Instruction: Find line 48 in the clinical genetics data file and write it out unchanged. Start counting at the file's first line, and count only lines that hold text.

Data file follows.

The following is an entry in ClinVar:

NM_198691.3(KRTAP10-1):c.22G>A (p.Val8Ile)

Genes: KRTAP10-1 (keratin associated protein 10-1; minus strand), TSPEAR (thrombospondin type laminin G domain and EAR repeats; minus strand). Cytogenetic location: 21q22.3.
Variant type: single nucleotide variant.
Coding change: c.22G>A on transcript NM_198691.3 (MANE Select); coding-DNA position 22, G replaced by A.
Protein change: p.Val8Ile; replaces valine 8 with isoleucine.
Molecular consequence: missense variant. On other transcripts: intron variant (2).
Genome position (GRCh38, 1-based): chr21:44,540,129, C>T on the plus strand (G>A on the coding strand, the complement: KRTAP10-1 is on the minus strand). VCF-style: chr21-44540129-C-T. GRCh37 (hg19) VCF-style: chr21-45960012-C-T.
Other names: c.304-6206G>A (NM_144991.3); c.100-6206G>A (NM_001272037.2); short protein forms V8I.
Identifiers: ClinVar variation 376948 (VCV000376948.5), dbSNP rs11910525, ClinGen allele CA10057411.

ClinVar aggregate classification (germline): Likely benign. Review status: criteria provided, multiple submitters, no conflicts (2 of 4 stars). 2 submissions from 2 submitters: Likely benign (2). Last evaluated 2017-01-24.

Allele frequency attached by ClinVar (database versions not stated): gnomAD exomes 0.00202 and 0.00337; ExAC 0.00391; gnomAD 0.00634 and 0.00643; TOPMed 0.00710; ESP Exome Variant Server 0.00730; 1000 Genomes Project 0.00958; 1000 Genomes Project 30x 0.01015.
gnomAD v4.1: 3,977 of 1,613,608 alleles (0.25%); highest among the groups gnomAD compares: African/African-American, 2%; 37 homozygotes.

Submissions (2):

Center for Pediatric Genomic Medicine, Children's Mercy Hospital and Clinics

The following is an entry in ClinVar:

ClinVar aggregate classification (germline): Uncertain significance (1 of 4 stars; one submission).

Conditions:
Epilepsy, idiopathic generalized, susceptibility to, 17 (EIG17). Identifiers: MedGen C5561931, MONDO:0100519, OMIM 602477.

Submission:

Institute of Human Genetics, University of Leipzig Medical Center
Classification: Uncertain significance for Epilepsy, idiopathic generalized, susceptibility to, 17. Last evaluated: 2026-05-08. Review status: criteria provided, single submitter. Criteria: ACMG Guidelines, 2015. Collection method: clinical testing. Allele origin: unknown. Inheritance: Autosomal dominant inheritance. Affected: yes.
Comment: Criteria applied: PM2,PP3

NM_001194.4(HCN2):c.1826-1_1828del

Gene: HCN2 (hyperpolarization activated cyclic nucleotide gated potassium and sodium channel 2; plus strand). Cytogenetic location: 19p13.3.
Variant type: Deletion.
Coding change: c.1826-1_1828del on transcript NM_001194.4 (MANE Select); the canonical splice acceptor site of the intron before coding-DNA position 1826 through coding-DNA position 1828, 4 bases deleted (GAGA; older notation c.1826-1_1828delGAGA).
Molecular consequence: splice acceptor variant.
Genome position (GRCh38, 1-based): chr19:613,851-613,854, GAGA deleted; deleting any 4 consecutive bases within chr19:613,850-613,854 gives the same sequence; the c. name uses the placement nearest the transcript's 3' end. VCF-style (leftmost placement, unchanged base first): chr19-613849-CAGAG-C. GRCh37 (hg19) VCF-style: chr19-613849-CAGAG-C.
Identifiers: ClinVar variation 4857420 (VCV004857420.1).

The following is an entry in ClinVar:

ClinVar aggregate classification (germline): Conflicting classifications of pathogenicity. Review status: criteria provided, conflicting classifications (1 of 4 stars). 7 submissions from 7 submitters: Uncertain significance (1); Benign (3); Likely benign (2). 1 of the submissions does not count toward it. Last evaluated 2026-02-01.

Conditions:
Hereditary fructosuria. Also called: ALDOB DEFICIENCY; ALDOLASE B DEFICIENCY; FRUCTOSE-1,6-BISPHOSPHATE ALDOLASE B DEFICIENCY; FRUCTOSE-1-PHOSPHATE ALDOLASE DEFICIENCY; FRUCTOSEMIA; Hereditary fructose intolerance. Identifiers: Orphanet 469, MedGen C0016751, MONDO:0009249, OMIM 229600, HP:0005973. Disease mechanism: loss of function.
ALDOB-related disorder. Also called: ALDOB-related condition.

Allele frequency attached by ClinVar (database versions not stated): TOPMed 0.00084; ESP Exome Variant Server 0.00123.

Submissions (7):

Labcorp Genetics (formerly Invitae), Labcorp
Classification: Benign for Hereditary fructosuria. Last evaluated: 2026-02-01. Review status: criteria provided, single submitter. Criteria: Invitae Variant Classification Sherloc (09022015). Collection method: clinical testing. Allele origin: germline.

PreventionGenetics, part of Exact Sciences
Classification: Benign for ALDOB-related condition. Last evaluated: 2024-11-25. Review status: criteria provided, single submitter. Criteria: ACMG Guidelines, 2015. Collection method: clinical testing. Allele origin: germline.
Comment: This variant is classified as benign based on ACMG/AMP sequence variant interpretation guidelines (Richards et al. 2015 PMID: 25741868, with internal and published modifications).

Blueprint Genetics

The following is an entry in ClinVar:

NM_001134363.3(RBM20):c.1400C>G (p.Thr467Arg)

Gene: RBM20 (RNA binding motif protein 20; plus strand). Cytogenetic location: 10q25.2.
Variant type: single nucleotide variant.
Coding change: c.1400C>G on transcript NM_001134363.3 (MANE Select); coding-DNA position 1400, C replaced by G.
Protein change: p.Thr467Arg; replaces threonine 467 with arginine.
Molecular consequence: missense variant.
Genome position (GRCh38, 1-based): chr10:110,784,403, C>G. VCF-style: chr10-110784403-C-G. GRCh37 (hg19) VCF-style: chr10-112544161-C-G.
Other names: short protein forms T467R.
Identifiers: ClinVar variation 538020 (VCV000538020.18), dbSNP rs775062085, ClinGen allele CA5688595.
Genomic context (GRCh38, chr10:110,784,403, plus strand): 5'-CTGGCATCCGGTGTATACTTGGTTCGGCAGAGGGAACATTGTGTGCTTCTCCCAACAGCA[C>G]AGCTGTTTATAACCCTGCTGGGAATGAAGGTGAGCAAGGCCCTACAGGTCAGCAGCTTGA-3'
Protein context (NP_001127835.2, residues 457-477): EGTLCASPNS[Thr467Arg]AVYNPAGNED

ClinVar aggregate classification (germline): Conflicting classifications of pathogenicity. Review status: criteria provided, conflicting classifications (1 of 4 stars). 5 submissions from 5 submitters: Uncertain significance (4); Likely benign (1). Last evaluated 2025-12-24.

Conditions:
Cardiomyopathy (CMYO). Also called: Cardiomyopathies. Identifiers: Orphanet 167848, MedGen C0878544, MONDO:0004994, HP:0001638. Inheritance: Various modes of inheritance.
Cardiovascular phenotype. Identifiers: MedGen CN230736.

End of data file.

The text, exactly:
Coding change: c.1400C>G on transcript NM_001134363.3 (MANE Select); coding-DNA position 1400, C replaced by G.